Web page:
The court did not accept the argument. It concluded that there was no requirement that the IRS also impose income tax to be able to impose an excise tax. The court reached this decision as the taxpayer did not cite the statute of limitation rules. The taxpayer did not argue that the excise tax itself has to be assessed by the time periods within the statute of limitation rules. The Form 5329 is used to report excess contributions. It has to be filed with a timely-filed income tax return. Thus, one would think that filing the income tax return would trigger the statute of limitation for assessing excise taxes. If the taxpayer had timely-filed his income tax return and did not include this form with his tax return, that should start the time period for the IRS to assess the excise tax that is reported on that tax return.

Instead of making that argument, the taxpayer argued that the IRS was taking an inconsistent position. The inconsistency is saying that there is an excess contribution for excise tax purposes, but not one for income tax purposes. The court noted that there is case law supporting this argument. The difference between the current case and the prior case law is that the IRS made no determination as to income tax in the current case. Put another way, there was no inconsistent position as the IRS did not take a position on the income tax side of it.

It should be noted that the taxpayer also did not argue that there was no qualified plan to which an excise tax could apply. The facts, in this case, would not have supported such an argument. The IRS determined that there were no prohibited transactions with the IRA in question. Thus, the IRS did not disqualify the plan itself. This is somewhat unusual. In many cases, the IRS will in fact disqualify the plan. Then there is a question of whether you can have an excess contribution to a non-qualified plan. The normal statute of limitation rules for income taxes would clearly seem to apply in that case.

Other Issues in the Case

This case was before the court on the taxpayer’s motion for summary judgment. Even though the taxpayer did not prevail in this court proceeding, there are other issues in the case that have to be considered. One issue relates to the valuation. This includes the valuation of the stock as well as the taxpayer’s interest in the NQDC plans. The IRS determination as to the value may be incorrect. An increase in the value of the stock would limit the amount of the excess contribution.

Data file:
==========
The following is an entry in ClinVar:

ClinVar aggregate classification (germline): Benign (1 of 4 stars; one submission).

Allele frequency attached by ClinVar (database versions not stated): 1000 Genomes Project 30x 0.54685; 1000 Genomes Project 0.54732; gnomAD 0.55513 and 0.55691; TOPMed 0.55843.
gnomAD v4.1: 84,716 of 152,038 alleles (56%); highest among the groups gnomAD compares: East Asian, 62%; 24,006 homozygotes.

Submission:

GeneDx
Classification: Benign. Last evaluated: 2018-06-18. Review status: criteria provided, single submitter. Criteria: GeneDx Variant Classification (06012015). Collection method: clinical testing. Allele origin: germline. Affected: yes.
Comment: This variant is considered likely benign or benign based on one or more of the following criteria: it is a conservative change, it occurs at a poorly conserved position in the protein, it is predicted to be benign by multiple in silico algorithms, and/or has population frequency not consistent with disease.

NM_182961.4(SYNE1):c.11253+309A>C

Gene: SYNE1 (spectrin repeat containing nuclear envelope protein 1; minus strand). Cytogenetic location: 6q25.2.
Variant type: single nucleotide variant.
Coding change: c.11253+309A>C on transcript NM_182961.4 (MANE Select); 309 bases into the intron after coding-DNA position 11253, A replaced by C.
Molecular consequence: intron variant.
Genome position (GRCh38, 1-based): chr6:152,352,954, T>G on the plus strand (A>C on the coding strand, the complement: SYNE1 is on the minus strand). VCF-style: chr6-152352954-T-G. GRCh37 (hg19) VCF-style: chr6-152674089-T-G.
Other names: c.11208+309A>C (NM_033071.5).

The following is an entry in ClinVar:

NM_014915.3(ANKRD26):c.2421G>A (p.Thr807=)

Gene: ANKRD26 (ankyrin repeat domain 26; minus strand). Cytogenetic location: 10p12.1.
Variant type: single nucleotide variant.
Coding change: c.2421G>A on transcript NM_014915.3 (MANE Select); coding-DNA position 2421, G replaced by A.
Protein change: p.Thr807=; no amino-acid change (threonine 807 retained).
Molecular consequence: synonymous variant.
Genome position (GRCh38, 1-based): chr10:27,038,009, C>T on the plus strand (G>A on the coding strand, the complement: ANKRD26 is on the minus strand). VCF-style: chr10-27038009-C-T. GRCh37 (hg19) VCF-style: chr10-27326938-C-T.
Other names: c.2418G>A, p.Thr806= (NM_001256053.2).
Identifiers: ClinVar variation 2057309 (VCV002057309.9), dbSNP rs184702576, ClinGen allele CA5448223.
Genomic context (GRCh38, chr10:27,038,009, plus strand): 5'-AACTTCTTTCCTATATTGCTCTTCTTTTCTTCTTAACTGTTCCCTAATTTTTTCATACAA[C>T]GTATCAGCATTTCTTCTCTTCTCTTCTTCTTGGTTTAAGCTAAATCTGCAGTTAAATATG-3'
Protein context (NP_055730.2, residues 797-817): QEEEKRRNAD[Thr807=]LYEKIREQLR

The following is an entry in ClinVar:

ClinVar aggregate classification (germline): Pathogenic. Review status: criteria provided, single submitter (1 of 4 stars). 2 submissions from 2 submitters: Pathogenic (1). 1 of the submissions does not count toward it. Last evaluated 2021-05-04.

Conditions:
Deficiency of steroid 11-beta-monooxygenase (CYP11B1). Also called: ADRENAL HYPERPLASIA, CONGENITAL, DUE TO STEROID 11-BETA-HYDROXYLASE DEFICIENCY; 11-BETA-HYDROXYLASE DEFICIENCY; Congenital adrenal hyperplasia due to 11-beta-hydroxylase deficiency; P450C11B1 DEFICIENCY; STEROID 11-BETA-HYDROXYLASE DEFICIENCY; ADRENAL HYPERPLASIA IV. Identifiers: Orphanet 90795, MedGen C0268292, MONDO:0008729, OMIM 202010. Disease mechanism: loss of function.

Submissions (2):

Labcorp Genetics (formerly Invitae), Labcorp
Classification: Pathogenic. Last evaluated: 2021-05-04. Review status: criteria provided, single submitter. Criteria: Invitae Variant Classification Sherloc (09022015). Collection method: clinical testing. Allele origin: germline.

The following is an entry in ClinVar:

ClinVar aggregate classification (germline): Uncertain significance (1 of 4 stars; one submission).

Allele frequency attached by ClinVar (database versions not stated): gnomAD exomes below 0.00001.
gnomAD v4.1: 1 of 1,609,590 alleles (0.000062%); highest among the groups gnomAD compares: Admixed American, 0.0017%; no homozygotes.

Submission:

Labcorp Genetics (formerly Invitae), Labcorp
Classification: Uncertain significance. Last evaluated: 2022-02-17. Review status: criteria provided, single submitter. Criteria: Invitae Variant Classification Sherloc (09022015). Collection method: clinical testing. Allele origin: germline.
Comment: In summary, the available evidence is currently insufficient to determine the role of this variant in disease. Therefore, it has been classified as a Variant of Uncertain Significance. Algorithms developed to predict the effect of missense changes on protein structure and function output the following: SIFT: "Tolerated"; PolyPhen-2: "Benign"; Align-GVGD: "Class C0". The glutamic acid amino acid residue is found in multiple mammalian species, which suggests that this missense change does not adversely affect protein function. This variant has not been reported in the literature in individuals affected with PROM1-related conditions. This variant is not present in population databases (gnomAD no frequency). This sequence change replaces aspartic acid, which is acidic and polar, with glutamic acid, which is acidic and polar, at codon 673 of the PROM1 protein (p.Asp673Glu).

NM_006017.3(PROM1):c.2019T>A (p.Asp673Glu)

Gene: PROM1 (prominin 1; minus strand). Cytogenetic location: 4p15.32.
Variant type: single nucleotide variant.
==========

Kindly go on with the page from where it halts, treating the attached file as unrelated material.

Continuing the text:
Because part of the payment to the IRA was in the form of a promissory note that was to be paid overtime, this too will impact the calculations. The note payable over time is worth less than cash today. It would seem that this may trigger a valuation discount that may also reduce the amount of the excess contribution.

There is also the question of whether there was a prohibited transaction. The IRS determined that there was no prohibited transaction. The IRS could change its position on this and try to raise this issue in this case. If it did, there could be a 15 percent tax that would reach the maximum 100 percent tax as it was not corrected within the tax year. This too would raise questions about the statute of limitations for assessing this tax.

These types of issues show how difficult it is to fix many common IRA problems.

The Takeaway

This issue highlights some of the difficulties in working with qualified plans. Taxpayers who have an interest in the business that is sold may have a number of rights and benefits owed by the business. The right to payments under the NQDC plans in this case provides an example of this. Waiving these rights can trigger an excise tax as it did in this case. Taxpayers may be well advised to keep some records to establish the value of the stock they are selling. This may include getting the stock evaluated by a third party or even soliciting bids from third parties. Taxpayers may also want to file Form 5329 with their tax return to start the time period set out in the statute of limitation rules.